Solar PV and wind could be the cheapest forms of power in Australia for retail users by 2030, according to the Australian Climate Change Commission (ACCC).
The ACCC, an independent body which provides information on climate change to the Australian public, said in its 15th annual report that the development could happen sooner than 2030 depending on the increase in carbon prices.
The authors, Professor Tim Flannery, Chief Climate Commissioner and Professor Veena Sahajwalla, Climate Commissioner, said that, although renewables only make up around 10% of the country’s energy mix, as of July 2012 almost 754,000 Australian households and businesses had installed solar panels.
However, this increase in solar installations could be attributed to “Mad Monday”, which resulted in a rush to apply for solar systems before the government’s 80% cuts to feed-in tariffs were enforced.
The report also noted that Queensland is leading in solar PV system installation and has doubled its use of solar energy in less than two years.
However, in September, the Queensland governing body announced proposals to introduce a gross net metering scheme which the Clean Energy Council argued would increase costs to householders, making PV less financially attractive and thereby reducing the rate of solar installation in Queensland.
The Queensland government also withdrew AUD$75 million (US$77 million) in funding for the 250MW Solar Dawn project in Chinchilla this summer.
The Australian federal government will be implementing the phase-out of its Solar Credits mechanism for small-scale, mostly residential, installations six months ahead of schedule.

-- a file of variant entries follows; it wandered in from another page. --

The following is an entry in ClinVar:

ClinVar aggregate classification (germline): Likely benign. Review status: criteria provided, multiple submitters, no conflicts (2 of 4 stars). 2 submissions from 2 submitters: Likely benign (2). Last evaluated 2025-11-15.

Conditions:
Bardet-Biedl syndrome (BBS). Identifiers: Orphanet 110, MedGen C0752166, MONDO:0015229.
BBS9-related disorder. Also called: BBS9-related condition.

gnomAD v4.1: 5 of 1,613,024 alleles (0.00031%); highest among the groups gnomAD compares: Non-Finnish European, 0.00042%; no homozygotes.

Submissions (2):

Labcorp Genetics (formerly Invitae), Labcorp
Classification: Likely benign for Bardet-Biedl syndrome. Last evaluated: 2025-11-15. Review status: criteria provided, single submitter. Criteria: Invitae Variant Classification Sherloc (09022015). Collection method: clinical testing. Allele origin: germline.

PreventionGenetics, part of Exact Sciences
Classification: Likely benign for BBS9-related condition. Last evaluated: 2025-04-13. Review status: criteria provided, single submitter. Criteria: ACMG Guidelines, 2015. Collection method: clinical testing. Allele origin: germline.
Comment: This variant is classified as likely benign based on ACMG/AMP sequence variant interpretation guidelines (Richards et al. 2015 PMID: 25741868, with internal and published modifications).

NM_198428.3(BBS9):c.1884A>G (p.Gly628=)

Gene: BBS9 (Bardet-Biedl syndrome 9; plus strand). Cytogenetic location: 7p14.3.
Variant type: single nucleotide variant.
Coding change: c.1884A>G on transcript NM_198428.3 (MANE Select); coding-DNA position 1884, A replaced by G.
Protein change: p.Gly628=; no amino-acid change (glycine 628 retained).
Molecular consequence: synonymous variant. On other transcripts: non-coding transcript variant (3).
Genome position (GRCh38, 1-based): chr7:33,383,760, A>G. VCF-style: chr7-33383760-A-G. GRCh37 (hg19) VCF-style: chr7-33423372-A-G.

Fortunately, the number of obstacles faced by the solar industry appears to be on par with the level of support it is receiving.
According to installer network Solar Choice, the beginning of November saw a noticeable reduction in the price of premium solar PV systems compared to the previous month, with the average price for all system sizes decreasing by around A$200 (US$209).
In October 2012, Australia’s first utility-scale solar PV facility, the 10MW Greenough River solar farm near Geraldton, Western Australia, was opened.
In Southern Australia, the Victorian Coalition Government announced in September that it will introduce a new and fairer feed-in-tariff for rooftop solar.
The report also states that increases in diesel costs in the coming years has led to an increase in cost-competitive solar in off-grid areas. Earlier this month, the Australian Renewable Energy Agency launched a new programme under its inaugural General Funding Strategy aiming to drive renewable energy adoption in regional and remote areas in Australia.
The total new solar PV capacity added in Australia in 2011 was 837MW with the country now able to boast a 2,000MW total installed capacity, which is comparable to the capacity of a large coal-fired power station.